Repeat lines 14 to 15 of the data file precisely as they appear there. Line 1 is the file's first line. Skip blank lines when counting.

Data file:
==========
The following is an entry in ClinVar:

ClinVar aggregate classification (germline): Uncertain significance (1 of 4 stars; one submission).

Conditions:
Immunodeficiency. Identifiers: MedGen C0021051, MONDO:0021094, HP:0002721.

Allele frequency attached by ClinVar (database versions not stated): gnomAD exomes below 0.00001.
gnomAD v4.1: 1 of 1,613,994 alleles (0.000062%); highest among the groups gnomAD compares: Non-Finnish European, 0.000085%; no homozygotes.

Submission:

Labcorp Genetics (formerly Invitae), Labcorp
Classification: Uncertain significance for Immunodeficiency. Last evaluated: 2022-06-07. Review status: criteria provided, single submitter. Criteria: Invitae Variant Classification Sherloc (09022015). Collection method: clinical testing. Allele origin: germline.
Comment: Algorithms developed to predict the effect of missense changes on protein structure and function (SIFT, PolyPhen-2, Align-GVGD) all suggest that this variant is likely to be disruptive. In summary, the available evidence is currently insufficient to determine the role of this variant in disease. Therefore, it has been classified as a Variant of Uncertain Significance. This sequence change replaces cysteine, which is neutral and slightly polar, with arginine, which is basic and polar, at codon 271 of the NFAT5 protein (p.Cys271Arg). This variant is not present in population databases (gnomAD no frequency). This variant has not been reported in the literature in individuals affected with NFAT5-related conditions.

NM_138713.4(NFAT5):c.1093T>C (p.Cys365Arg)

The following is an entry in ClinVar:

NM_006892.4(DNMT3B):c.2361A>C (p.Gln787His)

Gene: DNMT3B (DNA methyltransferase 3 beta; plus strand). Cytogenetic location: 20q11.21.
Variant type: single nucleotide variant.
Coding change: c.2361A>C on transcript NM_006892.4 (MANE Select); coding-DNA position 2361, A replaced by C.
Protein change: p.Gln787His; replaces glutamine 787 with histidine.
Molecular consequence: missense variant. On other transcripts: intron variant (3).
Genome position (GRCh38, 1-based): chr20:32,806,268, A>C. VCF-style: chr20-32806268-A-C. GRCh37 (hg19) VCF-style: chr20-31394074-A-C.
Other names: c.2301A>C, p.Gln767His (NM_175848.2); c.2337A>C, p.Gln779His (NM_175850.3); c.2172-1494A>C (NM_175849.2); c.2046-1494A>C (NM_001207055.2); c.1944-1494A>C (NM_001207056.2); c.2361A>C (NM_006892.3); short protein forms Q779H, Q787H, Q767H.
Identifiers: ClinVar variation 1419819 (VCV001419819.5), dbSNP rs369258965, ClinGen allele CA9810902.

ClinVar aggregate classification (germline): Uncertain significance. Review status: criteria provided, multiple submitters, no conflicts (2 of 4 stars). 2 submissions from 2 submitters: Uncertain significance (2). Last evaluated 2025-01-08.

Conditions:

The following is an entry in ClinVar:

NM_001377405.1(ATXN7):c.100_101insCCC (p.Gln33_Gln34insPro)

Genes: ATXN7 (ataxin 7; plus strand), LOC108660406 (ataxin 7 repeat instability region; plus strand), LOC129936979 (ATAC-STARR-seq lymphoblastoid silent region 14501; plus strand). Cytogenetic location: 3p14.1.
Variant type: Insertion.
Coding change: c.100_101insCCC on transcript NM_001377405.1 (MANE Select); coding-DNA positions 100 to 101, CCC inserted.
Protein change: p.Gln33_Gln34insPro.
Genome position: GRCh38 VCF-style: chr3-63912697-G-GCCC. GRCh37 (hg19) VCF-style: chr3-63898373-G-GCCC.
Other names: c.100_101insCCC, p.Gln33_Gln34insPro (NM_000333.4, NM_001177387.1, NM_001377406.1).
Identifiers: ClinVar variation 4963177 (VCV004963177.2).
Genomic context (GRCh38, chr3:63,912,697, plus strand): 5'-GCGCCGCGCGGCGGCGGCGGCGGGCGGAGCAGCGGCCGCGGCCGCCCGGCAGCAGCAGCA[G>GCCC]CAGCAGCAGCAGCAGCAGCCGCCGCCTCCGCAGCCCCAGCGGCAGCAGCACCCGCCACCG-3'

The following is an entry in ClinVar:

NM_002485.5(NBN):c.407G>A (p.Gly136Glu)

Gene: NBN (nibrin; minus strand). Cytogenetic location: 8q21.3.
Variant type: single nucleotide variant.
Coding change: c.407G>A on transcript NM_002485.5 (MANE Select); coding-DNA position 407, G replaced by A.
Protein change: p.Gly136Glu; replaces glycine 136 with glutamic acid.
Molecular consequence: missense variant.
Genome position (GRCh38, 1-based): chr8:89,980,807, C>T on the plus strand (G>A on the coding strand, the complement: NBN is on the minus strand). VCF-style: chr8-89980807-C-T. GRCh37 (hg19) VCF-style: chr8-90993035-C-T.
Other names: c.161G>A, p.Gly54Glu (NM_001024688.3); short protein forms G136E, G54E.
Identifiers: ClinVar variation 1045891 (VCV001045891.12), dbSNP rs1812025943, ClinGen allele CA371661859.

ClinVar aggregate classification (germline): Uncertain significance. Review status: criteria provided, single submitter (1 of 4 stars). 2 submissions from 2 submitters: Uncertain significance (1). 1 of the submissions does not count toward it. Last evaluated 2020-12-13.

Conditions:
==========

Gene: DNMT3B (DNA methyltransferase 3 beta; plus strand). Cytogenetic location: 20q11.21.
Variant type: single nucleotide variant.